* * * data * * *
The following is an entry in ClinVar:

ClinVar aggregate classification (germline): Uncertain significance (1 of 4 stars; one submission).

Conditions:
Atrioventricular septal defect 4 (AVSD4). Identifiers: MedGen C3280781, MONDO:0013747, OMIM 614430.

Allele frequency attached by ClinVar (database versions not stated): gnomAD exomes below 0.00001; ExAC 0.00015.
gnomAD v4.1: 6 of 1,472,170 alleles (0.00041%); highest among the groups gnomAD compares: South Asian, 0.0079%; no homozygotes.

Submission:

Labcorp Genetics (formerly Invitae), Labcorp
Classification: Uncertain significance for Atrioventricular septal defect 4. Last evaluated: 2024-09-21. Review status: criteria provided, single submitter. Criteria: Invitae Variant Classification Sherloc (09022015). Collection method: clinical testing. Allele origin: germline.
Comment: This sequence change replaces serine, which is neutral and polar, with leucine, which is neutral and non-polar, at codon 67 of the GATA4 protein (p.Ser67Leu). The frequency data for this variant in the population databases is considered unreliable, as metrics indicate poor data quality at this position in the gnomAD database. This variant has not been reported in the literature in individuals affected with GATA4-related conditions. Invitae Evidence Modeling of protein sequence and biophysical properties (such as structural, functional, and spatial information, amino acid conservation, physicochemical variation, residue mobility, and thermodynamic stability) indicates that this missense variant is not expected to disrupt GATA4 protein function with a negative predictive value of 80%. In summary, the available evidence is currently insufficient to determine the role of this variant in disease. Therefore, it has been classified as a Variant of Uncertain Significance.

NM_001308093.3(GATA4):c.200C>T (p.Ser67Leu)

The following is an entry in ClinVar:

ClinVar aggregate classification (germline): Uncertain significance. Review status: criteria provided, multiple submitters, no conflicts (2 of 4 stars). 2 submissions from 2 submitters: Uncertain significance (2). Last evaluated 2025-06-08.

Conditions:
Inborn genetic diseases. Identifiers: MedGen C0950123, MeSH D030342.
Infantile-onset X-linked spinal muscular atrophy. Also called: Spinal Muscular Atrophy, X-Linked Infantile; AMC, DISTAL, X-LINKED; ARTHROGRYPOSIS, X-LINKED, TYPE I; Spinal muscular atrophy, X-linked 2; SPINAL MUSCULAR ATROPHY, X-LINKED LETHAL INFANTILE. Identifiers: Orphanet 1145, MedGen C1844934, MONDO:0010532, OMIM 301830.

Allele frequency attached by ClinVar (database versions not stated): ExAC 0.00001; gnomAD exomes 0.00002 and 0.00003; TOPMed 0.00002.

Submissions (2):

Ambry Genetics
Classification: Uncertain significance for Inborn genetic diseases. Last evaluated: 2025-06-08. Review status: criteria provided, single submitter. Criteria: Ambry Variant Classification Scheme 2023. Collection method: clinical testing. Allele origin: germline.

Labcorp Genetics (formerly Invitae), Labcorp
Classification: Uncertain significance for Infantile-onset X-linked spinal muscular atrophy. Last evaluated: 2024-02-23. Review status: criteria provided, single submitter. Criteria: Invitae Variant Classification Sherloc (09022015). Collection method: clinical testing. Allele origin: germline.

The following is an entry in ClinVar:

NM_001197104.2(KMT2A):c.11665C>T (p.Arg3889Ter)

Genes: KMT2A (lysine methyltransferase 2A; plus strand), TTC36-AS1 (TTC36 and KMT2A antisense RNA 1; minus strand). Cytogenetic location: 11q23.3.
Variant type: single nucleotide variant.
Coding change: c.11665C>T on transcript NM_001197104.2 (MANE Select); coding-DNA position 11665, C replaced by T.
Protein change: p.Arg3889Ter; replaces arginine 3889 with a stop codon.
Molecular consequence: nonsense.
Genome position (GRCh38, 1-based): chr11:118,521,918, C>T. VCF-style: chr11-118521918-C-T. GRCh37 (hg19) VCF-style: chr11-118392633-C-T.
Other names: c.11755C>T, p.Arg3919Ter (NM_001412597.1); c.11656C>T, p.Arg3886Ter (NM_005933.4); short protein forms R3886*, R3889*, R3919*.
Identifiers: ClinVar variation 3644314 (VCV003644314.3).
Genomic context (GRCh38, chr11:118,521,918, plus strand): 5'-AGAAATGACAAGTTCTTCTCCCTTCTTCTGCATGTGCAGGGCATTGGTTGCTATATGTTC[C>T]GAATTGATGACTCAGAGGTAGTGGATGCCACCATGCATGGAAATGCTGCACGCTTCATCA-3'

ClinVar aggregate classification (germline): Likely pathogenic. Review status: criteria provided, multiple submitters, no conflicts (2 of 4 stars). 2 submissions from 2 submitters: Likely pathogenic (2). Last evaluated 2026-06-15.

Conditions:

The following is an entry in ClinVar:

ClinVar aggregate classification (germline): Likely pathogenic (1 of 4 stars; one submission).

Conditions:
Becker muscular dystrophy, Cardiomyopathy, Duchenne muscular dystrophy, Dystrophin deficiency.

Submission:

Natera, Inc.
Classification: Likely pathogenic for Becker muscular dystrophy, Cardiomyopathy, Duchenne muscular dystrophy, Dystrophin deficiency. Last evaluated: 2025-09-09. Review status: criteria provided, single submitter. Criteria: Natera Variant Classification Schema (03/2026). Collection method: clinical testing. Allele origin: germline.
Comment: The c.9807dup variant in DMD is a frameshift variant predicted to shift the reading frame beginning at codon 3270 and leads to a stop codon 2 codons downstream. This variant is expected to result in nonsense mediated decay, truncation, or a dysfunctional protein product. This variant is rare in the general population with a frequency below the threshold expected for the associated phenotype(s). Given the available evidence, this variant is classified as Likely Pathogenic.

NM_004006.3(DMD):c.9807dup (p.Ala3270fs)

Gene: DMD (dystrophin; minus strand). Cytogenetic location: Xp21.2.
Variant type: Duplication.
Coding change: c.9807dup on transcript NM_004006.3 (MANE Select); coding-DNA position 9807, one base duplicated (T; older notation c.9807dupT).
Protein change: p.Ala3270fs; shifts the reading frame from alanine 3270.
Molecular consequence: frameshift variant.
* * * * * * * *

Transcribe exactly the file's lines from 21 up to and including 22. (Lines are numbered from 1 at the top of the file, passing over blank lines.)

Labcorp Genetics (formerly Invitae), Labcorp
Classification: Uncertain significance for Infantile-onset X-linked spinal muscular atrophy. Last evaluated: 2024-02-23. Review status: criteria provided, single submitter. Criteria: Invitae Variant Classification Sherloc (09022015). Collection method: clinical testing. Allele origin: germline.